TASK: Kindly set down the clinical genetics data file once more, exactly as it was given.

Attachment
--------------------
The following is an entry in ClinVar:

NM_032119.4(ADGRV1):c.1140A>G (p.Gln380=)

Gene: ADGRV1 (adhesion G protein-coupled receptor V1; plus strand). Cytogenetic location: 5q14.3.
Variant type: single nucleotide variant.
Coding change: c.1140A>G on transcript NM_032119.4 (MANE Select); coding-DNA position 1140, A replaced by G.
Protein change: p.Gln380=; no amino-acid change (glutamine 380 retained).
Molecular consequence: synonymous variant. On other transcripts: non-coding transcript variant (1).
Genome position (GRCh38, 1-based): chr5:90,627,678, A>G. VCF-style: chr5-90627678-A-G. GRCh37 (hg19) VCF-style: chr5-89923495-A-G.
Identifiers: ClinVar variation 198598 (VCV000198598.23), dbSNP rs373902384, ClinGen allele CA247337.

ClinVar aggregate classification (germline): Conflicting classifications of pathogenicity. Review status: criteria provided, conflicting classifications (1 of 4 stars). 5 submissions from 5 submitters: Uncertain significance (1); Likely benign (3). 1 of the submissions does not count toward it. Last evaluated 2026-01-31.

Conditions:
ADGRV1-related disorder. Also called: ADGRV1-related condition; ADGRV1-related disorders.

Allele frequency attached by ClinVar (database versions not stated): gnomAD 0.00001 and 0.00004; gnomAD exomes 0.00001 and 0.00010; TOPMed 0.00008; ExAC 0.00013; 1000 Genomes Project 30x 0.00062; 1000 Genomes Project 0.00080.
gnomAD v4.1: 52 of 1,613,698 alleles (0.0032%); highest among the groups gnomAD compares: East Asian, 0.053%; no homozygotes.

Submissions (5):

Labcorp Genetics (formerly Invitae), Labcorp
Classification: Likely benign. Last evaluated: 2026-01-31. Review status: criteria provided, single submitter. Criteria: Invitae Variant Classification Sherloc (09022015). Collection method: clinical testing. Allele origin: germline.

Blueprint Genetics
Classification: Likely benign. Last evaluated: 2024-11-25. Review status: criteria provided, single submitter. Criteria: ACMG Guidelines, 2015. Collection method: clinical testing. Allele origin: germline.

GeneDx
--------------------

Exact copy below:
The following is an entry in ClinVar:

NM_032119.4(ADGRV1):c.1140A>G (p.Gln380=)

Gene: ADGRV1 (adhesion G protein-coupled receptor V1; plus strand). Cytogenetic location: 5q14.3.
Variant type: single nucleotide variant.
Coding change: c.1140A>G on transcript NM_032119.4 (MANE Select); coding-DNA position 1140, A replaced by G.
Protein change: p.Gln380=; no amino-acid change (glutamine 380 retained).
Molecular consequence: synonymous variant. On other transcripts: non-coding transcript variant (1).
Genome position (GRCh38, 1-based): chr5:90,627,678, A>G. VCF-style: chr5-90627678-A-G. GRCh37 (hg19) VCF-style: chr5-89923495-A-G.
Identifiers: ClinVar variation 198598 (VCV000198598.23), dbSNP rs373902384, ClinGen allele CA247337.

ClinVar aggregate classification (germline): Conflicting classifications of pathogenicity. Review status: criteria provided, conflicting classifications (1 of 4 stars). 5 submissions from 5 submitters: Uncertain significance (1); Likely benign (3). 1 of the submissions does not count toward it. Last evaluated 2026-01-31.

Conditions:
ADGRV1-related disorder. Also called: ADGRV1-related condition; ADGRV1-related disorders.

Allele frequency attached by ClinVar (database versions not stated): gnomAD 0.00001 and 0.00004; gnomAD exomes 0.00001 and 0.00010; TOPMed 0.00008; ExAC 0.00013; 1000 Genomes Project 30x 0.00062; 1000 Genomes Project 0.00080.
gnomAD v4.1: 52 of 1,613,698 alleles (0.0032%); highest among the groups gnomAD compares: East Asian, 0.053%; no homozygotes.

Submissions (5):

Labcorp Genetics (formerly Invitae), Labcorp
Classification: Likely benign. Last evaluated: 2026-01-31. Review status: criteria provided, single submitter. Criteria: Invitae Variant Classification Sherloc (09022015). Collection method: clinical testing. Allele origin: germline.

Blueprint Genetics
Classification: Likely benign. Last evaluated: 2024-11-25. Review status: criteria provided, single submitter. Criteria: ACMG Guidelines, 2015. Collection method: clinical testing. Allele origin: germline.

GeneDx